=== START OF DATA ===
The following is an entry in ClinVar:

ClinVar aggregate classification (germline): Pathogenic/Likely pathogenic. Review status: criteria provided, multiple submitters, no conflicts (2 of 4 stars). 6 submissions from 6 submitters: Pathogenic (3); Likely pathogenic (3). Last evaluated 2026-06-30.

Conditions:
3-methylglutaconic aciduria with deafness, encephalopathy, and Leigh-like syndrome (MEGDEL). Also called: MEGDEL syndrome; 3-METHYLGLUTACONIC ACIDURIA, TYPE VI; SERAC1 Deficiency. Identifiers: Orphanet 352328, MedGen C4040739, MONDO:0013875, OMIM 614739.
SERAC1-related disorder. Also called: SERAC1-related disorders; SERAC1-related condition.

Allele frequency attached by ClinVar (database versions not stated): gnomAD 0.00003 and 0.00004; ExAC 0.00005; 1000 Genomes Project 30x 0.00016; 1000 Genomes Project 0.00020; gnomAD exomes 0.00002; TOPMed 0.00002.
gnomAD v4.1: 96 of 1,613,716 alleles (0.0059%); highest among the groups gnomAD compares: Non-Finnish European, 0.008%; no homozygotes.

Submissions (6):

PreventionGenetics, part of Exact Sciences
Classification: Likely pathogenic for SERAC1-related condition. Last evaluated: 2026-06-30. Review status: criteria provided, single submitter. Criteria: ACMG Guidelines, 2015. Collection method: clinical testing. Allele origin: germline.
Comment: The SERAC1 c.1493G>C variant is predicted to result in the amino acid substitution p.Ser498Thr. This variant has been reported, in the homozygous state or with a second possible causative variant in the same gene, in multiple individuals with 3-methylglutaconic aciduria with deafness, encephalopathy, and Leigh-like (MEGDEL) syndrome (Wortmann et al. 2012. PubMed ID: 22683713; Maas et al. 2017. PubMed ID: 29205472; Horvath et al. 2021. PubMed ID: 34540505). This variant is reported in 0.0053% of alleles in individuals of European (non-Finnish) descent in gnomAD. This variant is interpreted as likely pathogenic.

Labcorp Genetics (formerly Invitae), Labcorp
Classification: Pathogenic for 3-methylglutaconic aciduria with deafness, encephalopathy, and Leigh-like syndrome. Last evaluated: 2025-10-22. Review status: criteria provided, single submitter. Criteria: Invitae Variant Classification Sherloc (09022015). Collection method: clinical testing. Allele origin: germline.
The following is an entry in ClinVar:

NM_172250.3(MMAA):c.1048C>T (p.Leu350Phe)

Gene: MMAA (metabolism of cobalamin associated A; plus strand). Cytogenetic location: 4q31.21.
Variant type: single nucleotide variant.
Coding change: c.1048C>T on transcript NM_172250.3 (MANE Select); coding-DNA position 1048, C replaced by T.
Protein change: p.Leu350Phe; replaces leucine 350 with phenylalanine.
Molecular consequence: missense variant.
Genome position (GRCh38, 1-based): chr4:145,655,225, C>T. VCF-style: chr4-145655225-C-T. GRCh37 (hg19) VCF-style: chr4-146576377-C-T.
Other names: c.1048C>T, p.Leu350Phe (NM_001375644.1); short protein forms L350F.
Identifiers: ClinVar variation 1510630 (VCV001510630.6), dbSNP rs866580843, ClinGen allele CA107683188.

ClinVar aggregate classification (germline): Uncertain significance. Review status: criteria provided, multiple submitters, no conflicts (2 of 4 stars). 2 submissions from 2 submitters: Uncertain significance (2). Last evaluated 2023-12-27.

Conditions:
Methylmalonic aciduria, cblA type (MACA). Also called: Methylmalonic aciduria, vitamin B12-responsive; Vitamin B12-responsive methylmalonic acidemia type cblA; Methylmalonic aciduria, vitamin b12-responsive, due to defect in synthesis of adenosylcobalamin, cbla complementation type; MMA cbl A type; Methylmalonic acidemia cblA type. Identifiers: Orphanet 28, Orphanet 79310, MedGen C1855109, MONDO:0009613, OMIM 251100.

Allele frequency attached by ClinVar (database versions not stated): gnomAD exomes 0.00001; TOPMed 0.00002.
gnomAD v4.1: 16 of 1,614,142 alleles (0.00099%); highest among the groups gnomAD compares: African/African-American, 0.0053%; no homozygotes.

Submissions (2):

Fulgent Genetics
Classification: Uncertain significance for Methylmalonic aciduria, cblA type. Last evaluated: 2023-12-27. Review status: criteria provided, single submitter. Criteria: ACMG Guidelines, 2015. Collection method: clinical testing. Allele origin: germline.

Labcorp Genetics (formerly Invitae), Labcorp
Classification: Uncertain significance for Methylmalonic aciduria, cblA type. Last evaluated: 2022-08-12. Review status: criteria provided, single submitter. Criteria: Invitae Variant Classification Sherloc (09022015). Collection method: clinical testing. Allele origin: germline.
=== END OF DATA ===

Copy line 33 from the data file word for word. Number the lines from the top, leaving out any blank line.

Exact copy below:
Classification: Uncertain significance for Methylmalonic aciduria, cblA type. Last evaluated: 2022-08-12. Review status: criteria provided, single submitter. Criteria: Invitae Variant Classification Sherloc (09022015). Collection method: clinical testing. Allele origin: germline.